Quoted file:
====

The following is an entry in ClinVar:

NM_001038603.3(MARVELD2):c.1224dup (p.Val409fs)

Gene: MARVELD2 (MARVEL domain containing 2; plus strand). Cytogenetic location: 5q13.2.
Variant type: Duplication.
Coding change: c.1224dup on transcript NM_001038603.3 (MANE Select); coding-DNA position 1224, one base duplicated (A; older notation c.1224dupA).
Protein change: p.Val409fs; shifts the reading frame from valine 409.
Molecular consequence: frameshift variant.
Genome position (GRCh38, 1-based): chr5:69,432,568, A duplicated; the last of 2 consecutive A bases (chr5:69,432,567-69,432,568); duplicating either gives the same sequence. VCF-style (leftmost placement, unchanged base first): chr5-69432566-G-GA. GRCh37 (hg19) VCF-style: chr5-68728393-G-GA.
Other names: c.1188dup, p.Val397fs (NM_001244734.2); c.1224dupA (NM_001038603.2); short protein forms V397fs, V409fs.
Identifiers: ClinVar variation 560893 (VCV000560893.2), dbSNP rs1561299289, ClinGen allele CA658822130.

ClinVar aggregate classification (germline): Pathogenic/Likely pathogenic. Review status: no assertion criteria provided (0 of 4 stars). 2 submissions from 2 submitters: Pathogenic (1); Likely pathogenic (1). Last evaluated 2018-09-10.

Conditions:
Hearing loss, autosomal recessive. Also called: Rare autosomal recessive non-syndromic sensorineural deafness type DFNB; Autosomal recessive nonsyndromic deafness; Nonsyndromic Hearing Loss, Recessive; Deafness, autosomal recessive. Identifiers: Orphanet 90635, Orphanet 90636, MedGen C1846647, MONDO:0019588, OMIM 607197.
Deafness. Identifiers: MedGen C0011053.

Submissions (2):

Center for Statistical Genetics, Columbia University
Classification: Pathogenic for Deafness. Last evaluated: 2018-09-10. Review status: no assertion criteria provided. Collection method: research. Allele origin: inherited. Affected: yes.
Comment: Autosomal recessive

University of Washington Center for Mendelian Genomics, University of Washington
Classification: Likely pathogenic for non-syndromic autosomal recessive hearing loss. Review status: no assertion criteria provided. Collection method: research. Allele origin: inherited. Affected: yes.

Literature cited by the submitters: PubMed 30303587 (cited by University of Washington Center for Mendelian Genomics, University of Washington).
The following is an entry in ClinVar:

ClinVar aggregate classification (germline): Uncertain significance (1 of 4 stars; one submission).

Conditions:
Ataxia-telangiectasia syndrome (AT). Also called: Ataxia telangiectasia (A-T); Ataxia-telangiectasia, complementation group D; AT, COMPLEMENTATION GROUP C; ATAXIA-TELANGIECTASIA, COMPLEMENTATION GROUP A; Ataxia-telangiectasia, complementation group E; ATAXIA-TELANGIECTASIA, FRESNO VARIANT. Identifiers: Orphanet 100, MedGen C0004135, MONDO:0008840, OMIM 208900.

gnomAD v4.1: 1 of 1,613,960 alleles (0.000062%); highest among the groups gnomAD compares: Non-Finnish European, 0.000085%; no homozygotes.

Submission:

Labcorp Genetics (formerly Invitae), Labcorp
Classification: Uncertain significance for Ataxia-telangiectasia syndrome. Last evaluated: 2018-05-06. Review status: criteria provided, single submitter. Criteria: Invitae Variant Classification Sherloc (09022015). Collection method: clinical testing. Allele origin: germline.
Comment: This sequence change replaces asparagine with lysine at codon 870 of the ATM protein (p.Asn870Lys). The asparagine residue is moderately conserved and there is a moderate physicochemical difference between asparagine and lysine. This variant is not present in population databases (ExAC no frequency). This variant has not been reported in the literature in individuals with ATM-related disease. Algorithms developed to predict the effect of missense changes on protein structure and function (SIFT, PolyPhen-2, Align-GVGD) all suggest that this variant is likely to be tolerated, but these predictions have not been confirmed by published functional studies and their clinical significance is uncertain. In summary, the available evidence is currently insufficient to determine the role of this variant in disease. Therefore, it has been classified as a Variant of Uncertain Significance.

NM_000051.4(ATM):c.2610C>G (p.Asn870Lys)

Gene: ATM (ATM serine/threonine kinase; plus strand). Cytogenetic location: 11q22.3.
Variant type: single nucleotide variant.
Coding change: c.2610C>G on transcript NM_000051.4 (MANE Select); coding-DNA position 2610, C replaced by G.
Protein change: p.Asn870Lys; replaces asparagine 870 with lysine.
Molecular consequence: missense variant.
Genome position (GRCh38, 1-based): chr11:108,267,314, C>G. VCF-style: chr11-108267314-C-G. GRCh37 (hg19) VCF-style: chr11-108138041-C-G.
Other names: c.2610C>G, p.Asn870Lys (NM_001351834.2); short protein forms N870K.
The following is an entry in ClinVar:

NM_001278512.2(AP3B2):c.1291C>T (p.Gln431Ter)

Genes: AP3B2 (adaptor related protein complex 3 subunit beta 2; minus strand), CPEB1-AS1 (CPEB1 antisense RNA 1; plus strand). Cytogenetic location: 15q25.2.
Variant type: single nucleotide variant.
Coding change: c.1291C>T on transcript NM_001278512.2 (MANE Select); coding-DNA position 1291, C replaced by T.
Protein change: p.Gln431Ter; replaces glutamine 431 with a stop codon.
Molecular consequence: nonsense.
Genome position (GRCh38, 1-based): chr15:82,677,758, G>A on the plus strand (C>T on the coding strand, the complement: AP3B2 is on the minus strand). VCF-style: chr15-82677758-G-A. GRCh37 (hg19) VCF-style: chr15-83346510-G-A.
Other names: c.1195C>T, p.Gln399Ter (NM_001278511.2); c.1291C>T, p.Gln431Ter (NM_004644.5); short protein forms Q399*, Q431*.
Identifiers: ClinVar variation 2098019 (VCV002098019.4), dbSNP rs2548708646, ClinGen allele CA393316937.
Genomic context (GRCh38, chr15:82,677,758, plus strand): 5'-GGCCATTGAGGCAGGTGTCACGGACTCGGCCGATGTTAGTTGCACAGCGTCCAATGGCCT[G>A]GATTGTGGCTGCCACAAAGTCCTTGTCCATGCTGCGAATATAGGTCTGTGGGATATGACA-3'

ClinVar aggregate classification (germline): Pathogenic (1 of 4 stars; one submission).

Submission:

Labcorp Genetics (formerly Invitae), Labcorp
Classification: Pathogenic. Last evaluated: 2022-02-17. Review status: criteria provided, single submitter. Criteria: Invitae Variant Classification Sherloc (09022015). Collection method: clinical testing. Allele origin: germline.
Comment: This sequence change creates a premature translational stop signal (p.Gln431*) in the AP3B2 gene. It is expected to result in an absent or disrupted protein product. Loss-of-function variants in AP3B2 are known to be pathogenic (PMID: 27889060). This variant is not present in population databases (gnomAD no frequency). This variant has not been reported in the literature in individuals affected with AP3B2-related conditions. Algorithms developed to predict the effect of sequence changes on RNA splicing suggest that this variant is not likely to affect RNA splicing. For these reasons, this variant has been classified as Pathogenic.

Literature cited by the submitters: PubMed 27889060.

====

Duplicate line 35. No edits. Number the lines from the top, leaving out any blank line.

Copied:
Protein change: p.Asn870Lys; replaces asparagine 870 with lysine.